Anyway, it's an idea that has considerable appeal for those who think eternal physical punishment is a bit much, especially when it comes to mortal sins of the "not respecting God enough" line.  Sure, no one's going to sweat too much about your average homicidal dictator spending forever in hell, but for not attending Mass?

There are other ways to lessen the modern "that's a bit much" reaction to permanent Hell:  most notably, the CS Lewis promoted line that Hell and Purgatory are one and the same, hence Hell is not permanent for anyone unless they so choose.  (Although even then, he argued that the escape route closed forever once Christ returned and the world - universe, I always presumed - ended.)

I think CS Lewis's view is pretty close to that taken by Dante - certainly, this article on Dante and Purgatory suggests  that he invented the idea that Purgatory was not just a place of purifying punishment, but one in which the participants themselves worked towards moral improvement:

But perhaps the most original aspect of Dante’s version of Purgatory is that the souls in Purgatory are in the process of moral change. They suffer, but not simply in order to repay a debt: they are suffering in order to become good. The consequence of this is that they willingly undergo the suffering, they understand the reasons for it, and they are acquiring the new habits of thought which will enable them to go to Heaven. For Dante, Purgatory is not only a place where you pay the debts you incurred when you sinned: it is in fact the place where you reflect on those sins, and where you change the psychological tendencies which led you to sin. This leads to extraordinary richness in the depiction of character. Whereas, in the Inferno, the sinners met by Dante tended to be fixed in the habits of thought which led them to sin, in the Purgatorio Dante faces the challenge of depicting souls who are in a process of change.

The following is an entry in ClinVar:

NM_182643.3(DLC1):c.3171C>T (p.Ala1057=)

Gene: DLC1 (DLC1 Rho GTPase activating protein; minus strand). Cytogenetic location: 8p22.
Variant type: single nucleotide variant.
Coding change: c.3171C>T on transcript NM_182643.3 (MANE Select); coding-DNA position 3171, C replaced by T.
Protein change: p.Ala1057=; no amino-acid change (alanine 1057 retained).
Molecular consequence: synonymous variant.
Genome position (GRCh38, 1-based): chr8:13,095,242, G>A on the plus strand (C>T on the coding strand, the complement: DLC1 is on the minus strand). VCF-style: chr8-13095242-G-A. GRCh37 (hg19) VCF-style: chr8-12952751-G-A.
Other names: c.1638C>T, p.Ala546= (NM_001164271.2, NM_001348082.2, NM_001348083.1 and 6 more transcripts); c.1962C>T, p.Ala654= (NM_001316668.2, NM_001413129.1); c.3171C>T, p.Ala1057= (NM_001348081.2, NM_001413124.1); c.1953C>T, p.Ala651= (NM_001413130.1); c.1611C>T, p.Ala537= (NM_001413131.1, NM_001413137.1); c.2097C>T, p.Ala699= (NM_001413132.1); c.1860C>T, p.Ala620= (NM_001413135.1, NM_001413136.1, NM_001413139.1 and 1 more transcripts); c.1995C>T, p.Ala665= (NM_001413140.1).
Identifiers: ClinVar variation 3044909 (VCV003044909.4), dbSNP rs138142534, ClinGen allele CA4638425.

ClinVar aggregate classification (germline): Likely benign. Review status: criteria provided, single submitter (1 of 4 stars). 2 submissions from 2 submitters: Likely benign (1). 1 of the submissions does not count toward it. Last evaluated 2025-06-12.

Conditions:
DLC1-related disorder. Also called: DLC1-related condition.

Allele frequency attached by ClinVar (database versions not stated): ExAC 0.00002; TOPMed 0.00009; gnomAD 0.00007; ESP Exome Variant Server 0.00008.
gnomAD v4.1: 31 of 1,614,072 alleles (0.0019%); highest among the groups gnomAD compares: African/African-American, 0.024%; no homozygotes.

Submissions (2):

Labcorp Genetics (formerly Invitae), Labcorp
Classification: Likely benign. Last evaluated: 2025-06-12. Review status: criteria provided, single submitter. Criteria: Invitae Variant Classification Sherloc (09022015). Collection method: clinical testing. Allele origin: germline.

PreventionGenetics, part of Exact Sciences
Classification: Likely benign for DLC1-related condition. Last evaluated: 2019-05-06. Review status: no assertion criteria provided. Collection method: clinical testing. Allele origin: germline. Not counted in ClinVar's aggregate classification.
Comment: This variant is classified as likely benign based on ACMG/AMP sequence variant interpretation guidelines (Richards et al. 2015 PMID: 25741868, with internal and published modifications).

It is also a place of prayer. Throughout Purgatory, hymns and psalms are sung, and prayers are said. This element in Dante’s Purgatory -- radically new in depictions of Purgatory -- is in keeping with his imagining the general tendency of the souls of Purgatory to reflect on their failings.  
Which all puts me in mind of the extremely pleasing The Good Place.  Although the four souls the subject of that show don't sing hymns and psalms, they are all obviously working (under the guidance of Chidi) on moral self improvement, while coping with (admittedly much milder than Dante's!) forms of punishment.  So, yeah, the show is completely consistent with Dante's take on things.